Markets moving on fear

Fear strikes out

Rumors and rumors of rumors finally took over common sense and fear was at a premium. The VIX soared to a four year high as "sell stocks and ask questions later" became the mood for the day. Rumors about a French credit downgrade and the health of some French banks created a selling frenzy. Forget that all those rumors were denied by all major reporting agencies, when traders are blinded by fear they might believe almost anything.

When people trade irrationally, there can be some marvelous opportunities for those that keep a calm head and a keen eye. The best way to combat fear is to have a plan that seeks to find moves that are overdone based on reality and to doggedly control your risk. If you have a solid plan that you stick to then fear goes away and you can take advantage of what the market brings you. Jimmy Piersall was crazy and he has papers to prove it and I may be crazy (not endorsed by any rating agency) but as bad as things are (and they are bad) they are not as nearly as bad as yesterday's market action would have you believe. Now I'll admit that some fear was totally justified especially last week but now for many stocks and some commodities, it is getting a little bit silly. I am not calling a stock market bottom necessarily, but at the same time a lot of stocks are ridiculously oversold due to fear and the loss of any rational thinking.

When you trade by fear you will make bad decisions. Fear strikes out and so will you. The best way to combat fear is to have a plan which includes taking your losses if necessary only so you will have the capital to take advantage of the values that those driven by fear will give you. If volatility is too much for you, stay on the sidelines because if you had a good plan you should be out and you can then wait for the sun to rise again.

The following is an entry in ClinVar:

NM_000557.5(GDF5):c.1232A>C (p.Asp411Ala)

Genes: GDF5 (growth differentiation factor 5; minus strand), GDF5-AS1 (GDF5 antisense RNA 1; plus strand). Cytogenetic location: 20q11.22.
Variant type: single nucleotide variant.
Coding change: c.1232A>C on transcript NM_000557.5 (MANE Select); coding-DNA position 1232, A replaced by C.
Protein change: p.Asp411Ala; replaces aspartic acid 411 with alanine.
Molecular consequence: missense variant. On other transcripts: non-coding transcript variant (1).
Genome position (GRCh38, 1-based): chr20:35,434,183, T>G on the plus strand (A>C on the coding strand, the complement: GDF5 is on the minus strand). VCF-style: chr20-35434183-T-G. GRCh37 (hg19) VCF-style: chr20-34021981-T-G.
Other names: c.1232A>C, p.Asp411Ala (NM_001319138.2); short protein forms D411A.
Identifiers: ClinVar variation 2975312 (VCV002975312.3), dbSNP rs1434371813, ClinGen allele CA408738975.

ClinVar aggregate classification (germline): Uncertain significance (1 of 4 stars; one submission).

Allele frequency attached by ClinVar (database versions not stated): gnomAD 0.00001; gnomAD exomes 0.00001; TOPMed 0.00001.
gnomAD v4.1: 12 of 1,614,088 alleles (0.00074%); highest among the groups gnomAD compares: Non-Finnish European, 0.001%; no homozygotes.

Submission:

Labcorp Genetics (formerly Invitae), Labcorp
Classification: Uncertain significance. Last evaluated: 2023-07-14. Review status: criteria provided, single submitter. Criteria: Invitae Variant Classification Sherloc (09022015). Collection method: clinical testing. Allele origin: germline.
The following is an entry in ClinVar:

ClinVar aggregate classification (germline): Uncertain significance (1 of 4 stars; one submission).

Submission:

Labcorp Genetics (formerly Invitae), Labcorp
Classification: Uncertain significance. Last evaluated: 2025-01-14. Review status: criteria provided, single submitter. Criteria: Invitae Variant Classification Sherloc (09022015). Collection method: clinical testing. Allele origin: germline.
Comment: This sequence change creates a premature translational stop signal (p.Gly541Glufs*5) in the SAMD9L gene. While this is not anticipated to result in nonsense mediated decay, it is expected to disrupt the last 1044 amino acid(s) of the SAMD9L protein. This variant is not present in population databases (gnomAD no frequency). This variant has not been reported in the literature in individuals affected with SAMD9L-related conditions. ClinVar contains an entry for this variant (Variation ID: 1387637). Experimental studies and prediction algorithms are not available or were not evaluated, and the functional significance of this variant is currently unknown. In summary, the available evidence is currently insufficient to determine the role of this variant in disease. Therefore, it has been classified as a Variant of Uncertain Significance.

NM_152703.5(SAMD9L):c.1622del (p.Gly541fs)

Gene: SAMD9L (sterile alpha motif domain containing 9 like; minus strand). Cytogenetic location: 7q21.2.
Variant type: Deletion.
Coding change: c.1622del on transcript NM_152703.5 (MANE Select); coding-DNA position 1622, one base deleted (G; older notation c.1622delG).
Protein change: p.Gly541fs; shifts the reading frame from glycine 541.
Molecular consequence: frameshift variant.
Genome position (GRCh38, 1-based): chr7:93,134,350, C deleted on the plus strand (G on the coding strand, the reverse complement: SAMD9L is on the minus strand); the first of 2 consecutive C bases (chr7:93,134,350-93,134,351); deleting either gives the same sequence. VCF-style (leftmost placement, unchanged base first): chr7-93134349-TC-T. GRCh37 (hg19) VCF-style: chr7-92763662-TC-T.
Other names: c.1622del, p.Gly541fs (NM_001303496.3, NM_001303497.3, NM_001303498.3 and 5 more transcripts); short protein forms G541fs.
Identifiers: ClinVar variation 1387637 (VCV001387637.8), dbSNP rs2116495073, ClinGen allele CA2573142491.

The sun seemed to rise a bit on the demand side of the equation in the oil market. The EIA said U.S. crude oil refinery inputs averaged 15.6 million barrels per day during the week ending August 5, 135 thousand barrels per day above the previous week’s average. Refineries operated at 90.0 percent of their operable capacity last week. Gasoline production increased last week, averaging 9.5 million barrels per day. Distillate fuel production decreased last week, averaging 4.5 million barrels per day. U.S. crude oil imports averaged 9.1 million barrels per day last week, down by 34 thousand barrels per day from the previous week. Over the last four weeks, crude oil imports have averaged just under 9.4 million barrels per day, 696,000 barrels per day below the same four-week period last year. Total motor gasoline imports (including both finished gasoline and gasoline blending components) last week averaged 633 thousand barrels per day. Distillate fuel imports averaged 99 thousand barrels per day last week. U.S. commercial crude oil inventories (excluding those in the Strategic Petroleum Reserve) decreased by 5.2 million barrels from the previous week. At 349.8 million barrels, U.S. crude oil inventories are slightly above the upper limit of the average range for this time of year. Total motor gasoline inventories decreased by 1.6 million barrels last week and are in the upper limit of the average range. Finished gasoline inventories increased while blending components inventories decreased last week. Distillate fuel inventories decreased by 0.7 million barrels last week and are in the upper limit of the average range for this time of year.